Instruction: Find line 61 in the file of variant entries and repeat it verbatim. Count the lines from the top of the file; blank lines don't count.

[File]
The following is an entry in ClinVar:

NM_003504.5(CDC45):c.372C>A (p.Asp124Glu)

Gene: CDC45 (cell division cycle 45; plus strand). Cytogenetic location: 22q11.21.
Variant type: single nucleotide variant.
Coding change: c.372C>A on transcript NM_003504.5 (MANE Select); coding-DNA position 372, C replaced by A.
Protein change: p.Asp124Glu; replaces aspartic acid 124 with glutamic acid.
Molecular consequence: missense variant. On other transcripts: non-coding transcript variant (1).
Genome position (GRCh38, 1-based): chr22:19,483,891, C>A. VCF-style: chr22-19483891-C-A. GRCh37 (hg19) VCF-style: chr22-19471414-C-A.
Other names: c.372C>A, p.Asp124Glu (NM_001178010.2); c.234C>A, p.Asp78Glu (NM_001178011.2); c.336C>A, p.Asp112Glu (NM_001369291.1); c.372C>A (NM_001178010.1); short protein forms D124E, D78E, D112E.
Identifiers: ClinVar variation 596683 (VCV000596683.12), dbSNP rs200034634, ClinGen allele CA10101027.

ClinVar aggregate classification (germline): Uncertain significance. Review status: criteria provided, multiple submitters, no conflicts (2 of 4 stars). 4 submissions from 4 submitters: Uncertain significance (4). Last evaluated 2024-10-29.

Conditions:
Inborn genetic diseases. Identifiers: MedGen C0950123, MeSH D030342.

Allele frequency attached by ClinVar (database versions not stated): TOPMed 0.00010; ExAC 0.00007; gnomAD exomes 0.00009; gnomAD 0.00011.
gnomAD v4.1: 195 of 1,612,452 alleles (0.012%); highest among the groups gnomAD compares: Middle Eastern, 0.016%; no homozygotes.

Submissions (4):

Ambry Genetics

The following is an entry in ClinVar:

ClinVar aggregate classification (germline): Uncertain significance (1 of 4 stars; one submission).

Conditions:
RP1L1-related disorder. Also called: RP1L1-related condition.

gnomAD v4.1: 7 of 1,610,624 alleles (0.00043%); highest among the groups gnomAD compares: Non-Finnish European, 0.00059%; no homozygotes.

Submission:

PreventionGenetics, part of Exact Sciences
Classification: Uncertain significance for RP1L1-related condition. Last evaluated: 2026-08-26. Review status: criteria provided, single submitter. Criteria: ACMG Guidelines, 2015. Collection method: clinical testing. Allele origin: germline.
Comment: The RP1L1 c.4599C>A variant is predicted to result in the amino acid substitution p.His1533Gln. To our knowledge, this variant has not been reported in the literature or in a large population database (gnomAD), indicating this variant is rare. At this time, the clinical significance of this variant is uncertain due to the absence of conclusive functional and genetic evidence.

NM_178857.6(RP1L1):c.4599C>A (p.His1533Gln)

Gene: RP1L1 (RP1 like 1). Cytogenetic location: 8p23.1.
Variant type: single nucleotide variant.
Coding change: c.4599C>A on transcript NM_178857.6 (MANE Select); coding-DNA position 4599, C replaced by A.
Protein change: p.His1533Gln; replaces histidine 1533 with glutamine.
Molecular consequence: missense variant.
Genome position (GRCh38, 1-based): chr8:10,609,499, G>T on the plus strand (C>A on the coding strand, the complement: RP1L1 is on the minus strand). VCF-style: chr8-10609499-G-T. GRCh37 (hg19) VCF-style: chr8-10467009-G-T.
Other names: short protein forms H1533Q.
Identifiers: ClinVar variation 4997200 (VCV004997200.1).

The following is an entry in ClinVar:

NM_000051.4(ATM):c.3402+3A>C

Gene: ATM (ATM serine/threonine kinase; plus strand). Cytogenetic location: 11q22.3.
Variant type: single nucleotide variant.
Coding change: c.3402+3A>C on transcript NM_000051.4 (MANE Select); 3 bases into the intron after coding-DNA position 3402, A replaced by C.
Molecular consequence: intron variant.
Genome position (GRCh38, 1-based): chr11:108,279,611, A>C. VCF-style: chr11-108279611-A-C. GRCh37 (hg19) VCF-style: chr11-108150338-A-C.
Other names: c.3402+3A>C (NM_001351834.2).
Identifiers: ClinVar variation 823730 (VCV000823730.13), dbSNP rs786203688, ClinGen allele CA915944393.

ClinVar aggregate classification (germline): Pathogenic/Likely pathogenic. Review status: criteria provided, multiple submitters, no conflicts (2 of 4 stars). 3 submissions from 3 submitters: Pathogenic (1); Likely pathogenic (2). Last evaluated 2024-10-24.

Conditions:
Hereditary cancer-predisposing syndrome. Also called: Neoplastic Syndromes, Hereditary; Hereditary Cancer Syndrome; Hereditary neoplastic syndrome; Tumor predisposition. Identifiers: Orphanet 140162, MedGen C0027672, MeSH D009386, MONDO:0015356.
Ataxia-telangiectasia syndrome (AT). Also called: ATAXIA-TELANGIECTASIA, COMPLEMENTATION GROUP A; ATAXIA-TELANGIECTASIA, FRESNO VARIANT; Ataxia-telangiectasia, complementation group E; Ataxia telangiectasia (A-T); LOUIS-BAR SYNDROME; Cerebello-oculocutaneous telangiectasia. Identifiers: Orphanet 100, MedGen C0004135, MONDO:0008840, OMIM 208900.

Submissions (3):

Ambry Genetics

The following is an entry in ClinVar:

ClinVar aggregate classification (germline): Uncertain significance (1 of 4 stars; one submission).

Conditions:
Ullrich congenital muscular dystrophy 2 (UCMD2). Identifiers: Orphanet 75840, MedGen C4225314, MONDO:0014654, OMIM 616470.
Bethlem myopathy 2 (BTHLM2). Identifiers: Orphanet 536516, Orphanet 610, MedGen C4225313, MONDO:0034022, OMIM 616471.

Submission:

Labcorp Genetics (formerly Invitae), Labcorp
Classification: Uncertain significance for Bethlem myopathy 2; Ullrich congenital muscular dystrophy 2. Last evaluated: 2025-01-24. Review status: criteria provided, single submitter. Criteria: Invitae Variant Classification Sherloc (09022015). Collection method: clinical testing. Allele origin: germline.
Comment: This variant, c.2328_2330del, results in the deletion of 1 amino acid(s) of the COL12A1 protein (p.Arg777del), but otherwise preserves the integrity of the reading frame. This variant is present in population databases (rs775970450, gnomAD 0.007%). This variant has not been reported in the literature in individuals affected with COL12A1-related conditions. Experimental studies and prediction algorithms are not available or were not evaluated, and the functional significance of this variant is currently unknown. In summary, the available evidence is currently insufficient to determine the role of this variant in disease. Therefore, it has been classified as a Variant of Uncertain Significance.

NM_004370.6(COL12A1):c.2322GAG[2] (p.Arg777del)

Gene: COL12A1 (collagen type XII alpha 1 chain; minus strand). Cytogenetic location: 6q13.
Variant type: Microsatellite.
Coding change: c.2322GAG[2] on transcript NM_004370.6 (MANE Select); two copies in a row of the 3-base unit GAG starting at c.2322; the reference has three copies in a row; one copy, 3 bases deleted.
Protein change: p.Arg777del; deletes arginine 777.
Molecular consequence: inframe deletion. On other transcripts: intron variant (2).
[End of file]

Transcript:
Gene: COL12A1 (collagen type XII alpha 1 chain; minus strand). Cytogenetic location: 6q13.